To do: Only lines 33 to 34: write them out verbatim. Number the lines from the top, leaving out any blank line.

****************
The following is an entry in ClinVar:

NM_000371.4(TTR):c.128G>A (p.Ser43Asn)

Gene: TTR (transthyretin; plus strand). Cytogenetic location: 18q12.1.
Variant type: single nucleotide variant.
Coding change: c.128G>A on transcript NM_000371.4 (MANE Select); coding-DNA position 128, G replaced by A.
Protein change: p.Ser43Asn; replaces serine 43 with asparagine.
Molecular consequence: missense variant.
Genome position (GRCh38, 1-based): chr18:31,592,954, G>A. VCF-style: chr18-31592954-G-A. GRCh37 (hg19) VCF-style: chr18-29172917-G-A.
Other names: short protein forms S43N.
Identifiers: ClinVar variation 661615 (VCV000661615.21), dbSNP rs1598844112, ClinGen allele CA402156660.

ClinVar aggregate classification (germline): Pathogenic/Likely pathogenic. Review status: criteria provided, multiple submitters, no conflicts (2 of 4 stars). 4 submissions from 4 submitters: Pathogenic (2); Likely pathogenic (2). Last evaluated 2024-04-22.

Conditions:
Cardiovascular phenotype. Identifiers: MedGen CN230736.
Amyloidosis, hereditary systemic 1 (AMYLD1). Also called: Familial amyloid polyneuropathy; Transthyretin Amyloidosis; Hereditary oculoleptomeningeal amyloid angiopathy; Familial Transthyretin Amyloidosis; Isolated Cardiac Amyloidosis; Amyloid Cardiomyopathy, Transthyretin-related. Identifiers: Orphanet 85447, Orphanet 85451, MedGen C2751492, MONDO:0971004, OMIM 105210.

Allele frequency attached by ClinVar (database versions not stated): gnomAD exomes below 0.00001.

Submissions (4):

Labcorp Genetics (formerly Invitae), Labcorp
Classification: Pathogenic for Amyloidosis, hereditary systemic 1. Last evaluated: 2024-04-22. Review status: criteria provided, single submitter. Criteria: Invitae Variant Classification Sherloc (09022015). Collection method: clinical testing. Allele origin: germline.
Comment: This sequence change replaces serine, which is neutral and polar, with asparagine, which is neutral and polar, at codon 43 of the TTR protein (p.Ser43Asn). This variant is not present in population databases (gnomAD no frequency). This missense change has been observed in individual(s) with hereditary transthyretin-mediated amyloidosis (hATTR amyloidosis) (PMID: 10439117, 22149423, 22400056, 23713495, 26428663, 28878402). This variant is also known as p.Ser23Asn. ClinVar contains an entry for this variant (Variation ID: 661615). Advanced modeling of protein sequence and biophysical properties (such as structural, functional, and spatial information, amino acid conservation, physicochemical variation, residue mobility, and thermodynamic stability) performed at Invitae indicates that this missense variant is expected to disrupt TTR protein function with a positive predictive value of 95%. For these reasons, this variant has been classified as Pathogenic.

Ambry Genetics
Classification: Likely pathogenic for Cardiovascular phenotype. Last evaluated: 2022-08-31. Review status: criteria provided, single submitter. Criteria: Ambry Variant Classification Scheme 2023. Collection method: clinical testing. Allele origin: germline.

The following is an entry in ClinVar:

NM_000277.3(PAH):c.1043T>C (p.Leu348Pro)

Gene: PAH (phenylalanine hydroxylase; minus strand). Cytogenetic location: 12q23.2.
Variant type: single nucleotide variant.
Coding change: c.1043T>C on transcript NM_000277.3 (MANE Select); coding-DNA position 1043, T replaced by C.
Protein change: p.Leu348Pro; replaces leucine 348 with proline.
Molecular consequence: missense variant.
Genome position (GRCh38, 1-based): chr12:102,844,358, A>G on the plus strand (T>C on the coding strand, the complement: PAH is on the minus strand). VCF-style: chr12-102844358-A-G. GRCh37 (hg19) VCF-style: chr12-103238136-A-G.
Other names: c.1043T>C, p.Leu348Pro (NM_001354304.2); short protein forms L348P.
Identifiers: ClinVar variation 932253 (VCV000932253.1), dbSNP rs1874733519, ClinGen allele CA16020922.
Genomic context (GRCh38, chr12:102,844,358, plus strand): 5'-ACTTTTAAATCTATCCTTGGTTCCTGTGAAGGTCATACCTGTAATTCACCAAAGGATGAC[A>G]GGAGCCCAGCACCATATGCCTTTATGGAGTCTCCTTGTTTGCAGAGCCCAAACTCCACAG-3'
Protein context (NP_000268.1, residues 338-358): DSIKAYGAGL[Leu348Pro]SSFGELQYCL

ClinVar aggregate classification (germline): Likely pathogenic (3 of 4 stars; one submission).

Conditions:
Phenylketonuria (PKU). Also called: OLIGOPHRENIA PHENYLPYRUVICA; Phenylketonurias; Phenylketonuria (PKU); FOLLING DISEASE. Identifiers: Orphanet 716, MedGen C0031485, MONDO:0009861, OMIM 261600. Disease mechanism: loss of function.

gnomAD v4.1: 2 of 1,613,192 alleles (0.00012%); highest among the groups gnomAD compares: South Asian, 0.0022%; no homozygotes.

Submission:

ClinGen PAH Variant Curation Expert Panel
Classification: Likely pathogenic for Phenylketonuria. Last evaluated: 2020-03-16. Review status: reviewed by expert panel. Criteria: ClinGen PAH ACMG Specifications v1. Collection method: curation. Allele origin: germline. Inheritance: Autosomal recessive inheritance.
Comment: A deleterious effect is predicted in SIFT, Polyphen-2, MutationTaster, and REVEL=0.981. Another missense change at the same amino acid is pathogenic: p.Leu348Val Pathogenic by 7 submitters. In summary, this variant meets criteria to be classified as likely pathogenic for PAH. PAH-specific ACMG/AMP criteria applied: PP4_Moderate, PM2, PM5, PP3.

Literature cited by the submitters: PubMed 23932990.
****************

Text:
Protein context (NP_000268.1, residues 338-358): DSIKAYGAGL[Leu348Pro]SSFGELQYCL

ClinVar aggregate classification (germline): Likely pathogenic (3 of 4 stars; one submission).